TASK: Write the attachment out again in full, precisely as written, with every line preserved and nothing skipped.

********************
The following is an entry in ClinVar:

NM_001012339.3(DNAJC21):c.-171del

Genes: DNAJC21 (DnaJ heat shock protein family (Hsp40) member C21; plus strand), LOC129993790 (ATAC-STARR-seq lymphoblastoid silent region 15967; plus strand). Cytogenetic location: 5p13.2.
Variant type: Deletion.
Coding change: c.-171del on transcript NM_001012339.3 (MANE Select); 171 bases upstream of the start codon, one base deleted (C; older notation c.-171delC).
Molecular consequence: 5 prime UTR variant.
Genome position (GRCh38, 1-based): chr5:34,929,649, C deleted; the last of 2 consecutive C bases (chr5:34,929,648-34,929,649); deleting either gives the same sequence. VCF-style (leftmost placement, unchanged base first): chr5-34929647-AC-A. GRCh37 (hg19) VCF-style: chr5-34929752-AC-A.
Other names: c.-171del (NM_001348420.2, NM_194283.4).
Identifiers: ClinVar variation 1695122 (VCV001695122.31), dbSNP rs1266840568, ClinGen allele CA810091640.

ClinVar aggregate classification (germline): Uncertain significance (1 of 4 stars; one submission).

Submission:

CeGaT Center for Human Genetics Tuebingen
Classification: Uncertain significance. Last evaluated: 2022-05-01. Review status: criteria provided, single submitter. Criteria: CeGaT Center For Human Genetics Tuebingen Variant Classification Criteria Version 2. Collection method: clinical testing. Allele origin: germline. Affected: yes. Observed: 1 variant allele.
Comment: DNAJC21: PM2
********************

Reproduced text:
The following is an entry in ClinVar:

NM_001012339.3(DNAJC21):c.-171del

Genes: DNAJC21 (DnaJ heat shock protein family (Hsp40) member C21; plus strand), LOC129993790 (ATAC-STARR-seq lymphoblastoid silent region 15967; plus strand). Cytogenetic location: 5p13.2.
Variant type: Deletion.
Coding change: c.-171del on transcript NM_001012339.3 (MANE Select); 171 bases upstream of the start codon, one base deleted (C; older notation c.-171delC).
Molecular consequence: 5 prime UTR variant.
Genome position (GRCh38, 1-based): chr5:34,929,649, C deleted; the last of 2 consecutive C bases (chr5:34,929,648-34,929,649); deleting either gives the same sequence. VCF-style (leftmost placement, unchanged base first): chr5-34929647-AC-A. GRCh37 (hg19) VCF-style: chr5-34929752-AC-A.
Other names: c.-171del (NM_001348420.2, NM_194283.4).
Identifiers: ClinVar variation 1695122 (VCV001695122.31), dbSNP rs1266840568, ClinGen allele CA810091640.

ClinVar aggregate classification (germline): Uncertain significance (1 of 4 stars; one submission).

Submission:

CeGaT Center for Human Genetics Tuebingen
Classification: Uncertain significance. Last evaluated: 2022-05-01. Review status: criteria provided, single submitter. Criteria: CeGaT Center For Human Genetics Tuebingen Variant Classification Criteria Version 2. Collection method: clinical testing. Allele origin: germline. Affected: yes. Observed: 1 variant allele.
Comment: DNAJC21: PM2